What’s the Plan? is a weekly series where we look at the long-term outlooks for teams that aren’t immediately contending for a championship. This week, we’re looking at the Utah Jazz, a team looking to move up the ranks of the Western Conference.
The Utah Jazz are one of the youngest teams in the NBA. The average age of their starters is about 23 years old, with Gordon Hayward their oldest starter at 25 years old. The team doesn’t have a single player on the roster over 27, so it should suffice to say that this team isn’t at any risk of getting old.
The benefit of having so many young players is that they’ll develop with time. An added benefit the Jazz get to work with is that their young players will all get to develop together and build chemistry with each other moving forward. If Utah believes in this group of guys as its future core lineup, then having them all on the floor together helps them learn their respective roles and how they fit in with the group as a whole.
It seems early though to say definitively that this starting lineup is a future championship team and doesn’t need changes to get there. That would require all of the players’ developments to go smoothly with each of them living up to their potential.
Dante Exum only has one underwhelming year under his belt, and the youngster has a long way to go if he wants to prove he can be a capable NBA starter. Trey Burke is another member of the backcourt who has to show more before he can be considered an answer at the point-guard position.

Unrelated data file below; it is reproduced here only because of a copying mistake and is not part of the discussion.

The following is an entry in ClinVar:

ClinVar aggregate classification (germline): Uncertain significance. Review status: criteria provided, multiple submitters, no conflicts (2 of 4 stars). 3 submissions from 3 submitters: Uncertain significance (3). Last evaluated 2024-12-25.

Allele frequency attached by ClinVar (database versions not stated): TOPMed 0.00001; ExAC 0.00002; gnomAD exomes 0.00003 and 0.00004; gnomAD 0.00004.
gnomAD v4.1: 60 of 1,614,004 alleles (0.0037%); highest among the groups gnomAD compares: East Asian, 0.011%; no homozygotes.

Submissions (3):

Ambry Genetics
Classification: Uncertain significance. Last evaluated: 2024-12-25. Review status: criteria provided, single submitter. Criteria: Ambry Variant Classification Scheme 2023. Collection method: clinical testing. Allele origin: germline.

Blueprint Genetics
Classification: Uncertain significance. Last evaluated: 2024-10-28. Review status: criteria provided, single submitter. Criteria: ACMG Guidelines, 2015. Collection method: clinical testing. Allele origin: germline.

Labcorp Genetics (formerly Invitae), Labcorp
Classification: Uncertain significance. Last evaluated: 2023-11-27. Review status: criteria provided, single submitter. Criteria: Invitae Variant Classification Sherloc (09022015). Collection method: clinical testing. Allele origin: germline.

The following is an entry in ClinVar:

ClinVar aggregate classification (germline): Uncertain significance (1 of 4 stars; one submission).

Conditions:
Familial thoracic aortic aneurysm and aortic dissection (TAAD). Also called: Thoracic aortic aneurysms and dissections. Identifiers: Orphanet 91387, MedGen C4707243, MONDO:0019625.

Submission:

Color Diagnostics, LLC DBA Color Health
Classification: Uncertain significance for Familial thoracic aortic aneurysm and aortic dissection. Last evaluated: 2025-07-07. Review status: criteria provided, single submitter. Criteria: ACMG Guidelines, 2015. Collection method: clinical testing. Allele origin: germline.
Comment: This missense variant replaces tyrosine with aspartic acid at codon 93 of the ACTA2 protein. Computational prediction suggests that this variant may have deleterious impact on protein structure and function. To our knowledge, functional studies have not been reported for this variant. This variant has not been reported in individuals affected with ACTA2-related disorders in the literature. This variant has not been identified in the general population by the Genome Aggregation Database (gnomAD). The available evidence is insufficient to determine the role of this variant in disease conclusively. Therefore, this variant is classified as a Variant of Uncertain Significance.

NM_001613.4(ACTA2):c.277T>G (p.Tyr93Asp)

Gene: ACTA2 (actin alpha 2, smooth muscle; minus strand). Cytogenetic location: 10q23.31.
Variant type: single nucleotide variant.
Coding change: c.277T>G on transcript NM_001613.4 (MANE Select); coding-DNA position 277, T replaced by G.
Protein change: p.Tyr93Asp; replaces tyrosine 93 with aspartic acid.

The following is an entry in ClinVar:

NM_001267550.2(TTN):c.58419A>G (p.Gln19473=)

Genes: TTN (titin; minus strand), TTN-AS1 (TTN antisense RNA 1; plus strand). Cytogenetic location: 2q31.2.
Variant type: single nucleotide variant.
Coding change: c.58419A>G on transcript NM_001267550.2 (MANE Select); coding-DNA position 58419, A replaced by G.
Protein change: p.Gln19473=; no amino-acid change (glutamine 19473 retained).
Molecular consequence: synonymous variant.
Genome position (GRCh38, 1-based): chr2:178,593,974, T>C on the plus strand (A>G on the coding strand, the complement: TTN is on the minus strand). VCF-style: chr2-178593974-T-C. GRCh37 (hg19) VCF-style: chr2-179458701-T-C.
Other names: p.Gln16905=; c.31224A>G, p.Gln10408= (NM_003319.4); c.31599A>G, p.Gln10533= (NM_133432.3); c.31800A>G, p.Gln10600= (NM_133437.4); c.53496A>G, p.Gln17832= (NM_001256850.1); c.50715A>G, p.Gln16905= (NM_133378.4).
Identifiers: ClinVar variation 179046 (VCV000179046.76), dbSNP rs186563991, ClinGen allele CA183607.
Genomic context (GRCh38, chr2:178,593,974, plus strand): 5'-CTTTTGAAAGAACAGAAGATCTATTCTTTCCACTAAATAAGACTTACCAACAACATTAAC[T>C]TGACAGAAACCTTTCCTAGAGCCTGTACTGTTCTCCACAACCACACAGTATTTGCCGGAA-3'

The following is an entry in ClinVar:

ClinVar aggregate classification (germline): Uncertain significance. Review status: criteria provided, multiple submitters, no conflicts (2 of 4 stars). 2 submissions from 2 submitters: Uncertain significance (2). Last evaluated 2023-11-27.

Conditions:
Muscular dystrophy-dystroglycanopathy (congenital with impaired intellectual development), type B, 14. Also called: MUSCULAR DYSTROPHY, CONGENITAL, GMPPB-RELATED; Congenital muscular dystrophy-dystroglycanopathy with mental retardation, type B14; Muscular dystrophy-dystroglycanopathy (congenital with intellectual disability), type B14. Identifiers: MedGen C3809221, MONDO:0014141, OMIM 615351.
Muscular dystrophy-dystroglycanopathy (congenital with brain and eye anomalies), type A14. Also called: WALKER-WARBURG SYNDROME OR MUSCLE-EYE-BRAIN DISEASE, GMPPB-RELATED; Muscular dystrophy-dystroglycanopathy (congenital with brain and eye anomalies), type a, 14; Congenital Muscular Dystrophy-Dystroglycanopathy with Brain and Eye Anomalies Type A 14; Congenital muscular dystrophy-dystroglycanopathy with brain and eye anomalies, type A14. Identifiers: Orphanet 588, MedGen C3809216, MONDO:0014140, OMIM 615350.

Of course, both guys are young and could easily develop into the players Utah hoped they’d get when they selected the two with early first-round picks. But while both players could get better, the guard position is Utah’s biggest hole at the moment and should be an area where the Jazz look to improve, even with Alec Burks coming back from an injury.
The Jazz, like a lot of teams, will have a good amount of cap space next summer, and could use it to bolster their roster in free agency. With another year to see what they have in Burke and Exum, they’ll have a better sense of whether or not they should stick with those guys or try to make a bigger splash at point guard. Burke especially will be on notice heading into his third NBA season. There won’t be many great point guards on the market next summer, although Mike Conley and Brandon Jennings could be intriguing free-agent options.
With Rudy Gobert emerging as a premier rim protector, Derrick Favors putting in good production from the power-forward position and Gordon Hayward showing he can score consistently, this team is a good backcourt away from being a dangerous team for a long time. The Jazz shouldn’t be in any rush to get there; no one on the roster is getting old soon, so they can afford to be patient waiting for their players to develop. They’re not ready to take down the West just yet, but in a few years, things could be different.